Some jars of Skippy Reduced Fat Peanut Butter Spread have been recalled because of potential contamination with salmonella.
Some Skippy peanut butters are being recalled because of possible salmonella contamination. Separately, hazelnuts distributed by a California company have been associated with an outbreak of illness in the Upper Midwest.
This is just nuts.
There are two nutty recalls under way right now involving some of my favorite snacks — peanut butter and hazelnuts. The problems: Salmonella and a nasty toxin-producing strain of E. coli.
First, there's a recall of some Skippy peanut butters because of salmonella. Well, technically, the stuff is classified as "peanut butter spread" because it's less than 95 percent peanuts. Anyway, Unilever, maker of Skippy, says you should stay away from some batches of Skippy Reduced Fat Creamy Peanut Butter Spread and Skippy Reduced Fat Super Chunk Peanut Butter Spread.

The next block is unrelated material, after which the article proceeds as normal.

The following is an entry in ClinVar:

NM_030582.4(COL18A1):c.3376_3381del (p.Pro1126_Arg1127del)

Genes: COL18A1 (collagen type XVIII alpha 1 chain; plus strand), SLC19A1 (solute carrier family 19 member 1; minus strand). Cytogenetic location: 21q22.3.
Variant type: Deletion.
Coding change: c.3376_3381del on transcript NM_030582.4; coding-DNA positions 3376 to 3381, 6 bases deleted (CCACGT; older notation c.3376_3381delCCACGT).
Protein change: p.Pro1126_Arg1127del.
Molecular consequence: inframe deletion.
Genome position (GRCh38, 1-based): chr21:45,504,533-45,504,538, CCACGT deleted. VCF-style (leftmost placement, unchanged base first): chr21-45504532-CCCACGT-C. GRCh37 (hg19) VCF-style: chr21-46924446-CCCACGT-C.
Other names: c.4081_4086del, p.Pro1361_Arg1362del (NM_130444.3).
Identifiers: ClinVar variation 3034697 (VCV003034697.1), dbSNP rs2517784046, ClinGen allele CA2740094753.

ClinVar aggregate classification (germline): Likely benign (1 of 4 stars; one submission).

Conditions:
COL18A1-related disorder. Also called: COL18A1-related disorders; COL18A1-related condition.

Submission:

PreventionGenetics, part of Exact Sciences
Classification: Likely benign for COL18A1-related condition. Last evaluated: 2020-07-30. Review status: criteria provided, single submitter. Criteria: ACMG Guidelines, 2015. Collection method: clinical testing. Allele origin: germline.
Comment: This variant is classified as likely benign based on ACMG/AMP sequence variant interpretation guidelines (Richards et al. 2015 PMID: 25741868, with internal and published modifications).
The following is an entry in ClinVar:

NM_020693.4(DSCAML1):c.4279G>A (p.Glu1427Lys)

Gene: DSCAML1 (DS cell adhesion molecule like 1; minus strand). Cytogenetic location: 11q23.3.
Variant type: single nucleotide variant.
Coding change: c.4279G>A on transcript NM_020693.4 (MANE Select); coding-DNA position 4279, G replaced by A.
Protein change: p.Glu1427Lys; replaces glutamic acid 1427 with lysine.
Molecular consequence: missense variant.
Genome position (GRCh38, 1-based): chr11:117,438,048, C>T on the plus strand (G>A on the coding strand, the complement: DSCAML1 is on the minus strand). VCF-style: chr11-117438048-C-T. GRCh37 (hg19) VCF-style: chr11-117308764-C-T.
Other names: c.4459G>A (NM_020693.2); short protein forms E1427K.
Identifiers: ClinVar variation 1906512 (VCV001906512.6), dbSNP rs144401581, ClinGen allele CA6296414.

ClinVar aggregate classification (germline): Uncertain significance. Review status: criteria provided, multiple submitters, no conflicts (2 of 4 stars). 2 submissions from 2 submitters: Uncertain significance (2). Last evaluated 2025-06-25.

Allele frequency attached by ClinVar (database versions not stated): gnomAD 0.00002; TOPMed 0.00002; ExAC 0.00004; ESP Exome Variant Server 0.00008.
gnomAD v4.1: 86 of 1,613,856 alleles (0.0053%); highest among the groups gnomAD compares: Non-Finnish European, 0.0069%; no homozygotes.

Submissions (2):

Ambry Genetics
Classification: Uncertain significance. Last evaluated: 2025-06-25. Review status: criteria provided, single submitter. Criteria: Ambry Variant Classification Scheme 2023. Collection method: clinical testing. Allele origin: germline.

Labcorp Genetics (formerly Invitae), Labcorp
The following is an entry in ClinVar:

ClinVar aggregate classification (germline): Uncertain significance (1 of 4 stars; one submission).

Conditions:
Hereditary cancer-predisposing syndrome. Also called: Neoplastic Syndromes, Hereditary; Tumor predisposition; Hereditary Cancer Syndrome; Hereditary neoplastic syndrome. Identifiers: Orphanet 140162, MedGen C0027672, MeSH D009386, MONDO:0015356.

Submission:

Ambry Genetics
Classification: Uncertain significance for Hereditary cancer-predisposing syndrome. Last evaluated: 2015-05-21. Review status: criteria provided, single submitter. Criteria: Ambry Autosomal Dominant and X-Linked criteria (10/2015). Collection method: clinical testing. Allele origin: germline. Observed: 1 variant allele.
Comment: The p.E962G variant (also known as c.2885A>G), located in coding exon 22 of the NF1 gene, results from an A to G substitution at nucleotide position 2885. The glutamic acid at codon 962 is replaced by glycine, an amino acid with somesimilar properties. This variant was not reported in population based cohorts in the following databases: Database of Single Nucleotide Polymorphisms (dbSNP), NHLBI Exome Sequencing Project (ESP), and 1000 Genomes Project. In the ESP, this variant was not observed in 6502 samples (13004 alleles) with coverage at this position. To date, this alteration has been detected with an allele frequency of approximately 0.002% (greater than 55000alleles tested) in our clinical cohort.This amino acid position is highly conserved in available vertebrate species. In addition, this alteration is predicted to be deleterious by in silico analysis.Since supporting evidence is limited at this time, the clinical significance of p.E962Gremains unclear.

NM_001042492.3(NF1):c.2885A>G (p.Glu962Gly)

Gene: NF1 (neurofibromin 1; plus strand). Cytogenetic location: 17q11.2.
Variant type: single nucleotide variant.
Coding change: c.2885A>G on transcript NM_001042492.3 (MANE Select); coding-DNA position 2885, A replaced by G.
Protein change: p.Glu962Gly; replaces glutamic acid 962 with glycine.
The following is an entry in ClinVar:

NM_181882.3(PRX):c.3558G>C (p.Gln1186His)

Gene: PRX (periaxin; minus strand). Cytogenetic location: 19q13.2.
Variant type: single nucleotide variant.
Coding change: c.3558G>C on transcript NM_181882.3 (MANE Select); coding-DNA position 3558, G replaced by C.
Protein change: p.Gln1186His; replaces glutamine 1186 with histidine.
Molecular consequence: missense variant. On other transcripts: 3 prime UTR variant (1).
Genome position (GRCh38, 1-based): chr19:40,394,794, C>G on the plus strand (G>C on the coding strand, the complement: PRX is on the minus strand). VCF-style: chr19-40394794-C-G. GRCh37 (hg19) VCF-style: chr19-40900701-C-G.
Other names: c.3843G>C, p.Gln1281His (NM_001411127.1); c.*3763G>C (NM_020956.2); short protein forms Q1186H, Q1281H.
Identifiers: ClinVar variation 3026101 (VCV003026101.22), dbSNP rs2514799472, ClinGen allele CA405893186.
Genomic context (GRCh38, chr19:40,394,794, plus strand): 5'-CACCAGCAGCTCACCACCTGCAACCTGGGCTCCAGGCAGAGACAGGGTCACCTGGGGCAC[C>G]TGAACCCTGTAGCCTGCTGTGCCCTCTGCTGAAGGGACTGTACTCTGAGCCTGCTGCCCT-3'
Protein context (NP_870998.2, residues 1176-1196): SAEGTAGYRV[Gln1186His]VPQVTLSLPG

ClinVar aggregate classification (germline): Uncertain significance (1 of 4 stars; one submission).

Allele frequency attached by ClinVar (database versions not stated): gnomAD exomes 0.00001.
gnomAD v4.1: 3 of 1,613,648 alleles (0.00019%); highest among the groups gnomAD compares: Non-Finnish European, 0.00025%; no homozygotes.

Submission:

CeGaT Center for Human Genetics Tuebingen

The company says testing of Skippy samples revealed that some of these products may contain bacteria.
Which jars are affected? Look for 16.3 ounce plastic jars with the following info on their labels:
- Universal product codes: 048001006812 and 048001006782 (on the jar's label below the bar code.)
- Best-If-Used-By Dates: MAY1612LR1, MAY1712LR1, MAY1812LR1, MAY1912LR1, MAY2012LR1 and MAY2112LR1 (Find those on the lids.)
Unilever says there haven't been any reports of illness from the spreads.
Separately, if you like hazelnuts, or filberts to some, there's apparent trouble with bacteria on unshelled nuts sold in bulk bins at some grocery stores. The Centers for Disease Control and several state health departments are investigating an outbreak of E. Coli 0157:H7 in the Upper Midwest.
Seven people have fallen ill from the same bug. The public health sleuths found a common distributor of the hazlenuts: DeFranco & Sons of Los Angeles.
The company says it hasn't found any of the bacteria in its nuts. But DeFranco is recalling quite a few of them "out of an abundance of caution." You can find a list of the affected products here. Copyright 2011 National Public Radio. To see more, visit http://www.npr.org/.